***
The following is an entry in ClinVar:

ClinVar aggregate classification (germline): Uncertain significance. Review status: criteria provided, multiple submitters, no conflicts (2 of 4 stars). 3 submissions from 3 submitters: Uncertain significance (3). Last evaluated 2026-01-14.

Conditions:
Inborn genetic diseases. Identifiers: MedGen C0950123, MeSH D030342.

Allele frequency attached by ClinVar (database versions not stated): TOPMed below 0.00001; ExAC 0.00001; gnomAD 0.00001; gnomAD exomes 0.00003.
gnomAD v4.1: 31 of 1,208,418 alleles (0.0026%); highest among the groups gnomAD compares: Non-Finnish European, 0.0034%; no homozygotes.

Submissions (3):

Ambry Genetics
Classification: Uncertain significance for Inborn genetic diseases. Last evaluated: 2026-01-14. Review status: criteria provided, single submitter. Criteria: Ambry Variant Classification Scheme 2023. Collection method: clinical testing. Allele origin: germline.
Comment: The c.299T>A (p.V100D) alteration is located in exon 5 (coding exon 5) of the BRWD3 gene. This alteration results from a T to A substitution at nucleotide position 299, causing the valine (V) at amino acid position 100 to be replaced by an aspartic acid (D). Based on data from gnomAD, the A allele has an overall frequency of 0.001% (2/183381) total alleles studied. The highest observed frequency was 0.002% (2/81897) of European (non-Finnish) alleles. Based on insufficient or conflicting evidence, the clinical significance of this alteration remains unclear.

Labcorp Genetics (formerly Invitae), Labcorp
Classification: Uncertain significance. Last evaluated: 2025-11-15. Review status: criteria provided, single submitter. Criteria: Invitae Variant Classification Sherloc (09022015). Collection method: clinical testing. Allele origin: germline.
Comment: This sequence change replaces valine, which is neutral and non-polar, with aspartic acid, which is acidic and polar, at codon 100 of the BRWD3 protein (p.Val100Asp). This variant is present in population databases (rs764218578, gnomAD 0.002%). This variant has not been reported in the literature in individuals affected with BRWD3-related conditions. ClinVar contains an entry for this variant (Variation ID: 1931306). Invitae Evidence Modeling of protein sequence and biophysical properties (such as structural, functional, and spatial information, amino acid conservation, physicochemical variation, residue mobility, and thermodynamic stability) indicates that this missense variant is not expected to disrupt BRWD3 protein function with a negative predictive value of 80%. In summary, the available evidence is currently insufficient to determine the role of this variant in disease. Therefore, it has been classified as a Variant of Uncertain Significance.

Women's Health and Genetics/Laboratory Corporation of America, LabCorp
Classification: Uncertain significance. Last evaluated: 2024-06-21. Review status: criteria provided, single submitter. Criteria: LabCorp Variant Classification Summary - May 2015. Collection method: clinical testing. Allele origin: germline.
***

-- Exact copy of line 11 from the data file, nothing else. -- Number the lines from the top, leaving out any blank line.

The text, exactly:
Labcorp Genetics (formerly Invitae), Labcorp